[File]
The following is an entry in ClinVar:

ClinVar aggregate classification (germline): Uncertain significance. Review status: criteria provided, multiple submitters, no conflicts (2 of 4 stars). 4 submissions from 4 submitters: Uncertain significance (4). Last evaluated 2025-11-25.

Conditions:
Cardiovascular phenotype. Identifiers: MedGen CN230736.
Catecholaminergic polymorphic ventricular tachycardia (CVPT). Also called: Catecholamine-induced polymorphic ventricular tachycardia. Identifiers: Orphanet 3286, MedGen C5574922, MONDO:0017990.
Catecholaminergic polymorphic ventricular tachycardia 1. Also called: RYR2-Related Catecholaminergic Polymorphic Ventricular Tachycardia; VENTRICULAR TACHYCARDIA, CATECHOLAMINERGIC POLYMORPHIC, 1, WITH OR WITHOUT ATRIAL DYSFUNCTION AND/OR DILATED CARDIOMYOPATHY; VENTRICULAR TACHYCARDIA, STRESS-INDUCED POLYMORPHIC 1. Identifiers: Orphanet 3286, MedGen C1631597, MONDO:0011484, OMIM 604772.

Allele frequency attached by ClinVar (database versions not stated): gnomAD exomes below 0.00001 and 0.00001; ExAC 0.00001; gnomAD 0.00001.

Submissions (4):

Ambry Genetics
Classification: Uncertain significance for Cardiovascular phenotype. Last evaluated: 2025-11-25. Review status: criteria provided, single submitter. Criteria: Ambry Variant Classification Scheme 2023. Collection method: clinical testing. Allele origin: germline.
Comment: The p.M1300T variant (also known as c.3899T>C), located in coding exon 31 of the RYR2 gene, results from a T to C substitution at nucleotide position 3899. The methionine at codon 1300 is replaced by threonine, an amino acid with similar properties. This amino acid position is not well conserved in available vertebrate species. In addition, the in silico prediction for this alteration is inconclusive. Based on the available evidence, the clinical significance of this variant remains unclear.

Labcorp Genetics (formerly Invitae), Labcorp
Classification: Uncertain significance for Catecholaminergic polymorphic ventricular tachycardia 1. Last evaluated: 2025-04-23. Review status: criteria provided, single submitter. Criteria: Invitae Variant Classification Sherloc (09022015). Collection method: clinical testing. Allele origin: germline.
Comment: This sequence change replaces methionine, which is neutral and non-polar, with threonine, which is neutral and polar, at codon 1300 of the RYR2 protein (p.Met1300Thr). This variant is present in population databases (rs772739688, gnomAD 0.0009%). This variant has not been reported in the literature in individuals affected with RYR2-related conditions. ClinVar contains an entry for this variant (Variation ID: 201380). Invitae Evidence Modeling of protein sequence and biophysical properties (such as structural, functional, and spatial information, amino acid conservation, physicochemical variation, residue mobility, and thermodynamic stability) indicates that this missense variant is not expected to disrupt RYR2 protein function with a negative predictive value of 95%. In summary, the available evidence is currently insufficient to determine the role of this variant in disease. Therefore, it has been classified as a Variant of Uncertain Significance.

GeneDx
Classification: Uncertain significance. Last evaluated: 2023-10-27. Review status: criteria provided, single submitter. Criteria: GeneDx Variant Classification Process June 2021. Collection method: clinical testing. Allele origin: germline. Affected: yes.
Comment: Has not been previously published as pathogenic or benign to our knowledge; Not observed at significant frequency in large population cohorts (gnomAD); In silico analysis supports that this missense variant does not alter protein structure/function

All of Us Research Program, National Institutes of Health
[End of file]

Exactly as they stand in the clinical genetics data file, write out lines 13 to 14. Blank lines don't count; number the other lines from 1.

Classification: Uncertain significance for Catecholaminergic polymorphic ventricular tachycardia 1. Last evaluated: 2025-04-23. Review status: criteria provided, single submitter. Criteria: Invitae Variant Classification Sherloc (09022015). Collection method: clinical testing. Allele origin: germline.
Comment: This sequence change replaces methionine, which is neutral and non-polar, with threonine, which is neutral and polar, at codon 1300 of the RYR2 protein (p.Met1300Thr). This variant is present in population databases (rs772739688, gnomAD 0.0009%). This variant has not been reported in the literature in individuals affected with RYR2-related conditions. ClinVar contains an entry for this variant (Variation ID: 201380). Invitae Evidence Modeling of protein sequence and biophysical properties (such as structural, functional, and spatial information, amino acid conservation, physicochemical variation, residue mobility, and thermodynamic stability) indicates that this missense variant is not expected to disrupt RYR2 protein function with a negative predictive value of 95%. In summary, the available evidence is currently insufficient to determine the role of this variant in disease. Therefore, it has been classified as a Variant of Uncertain Significance.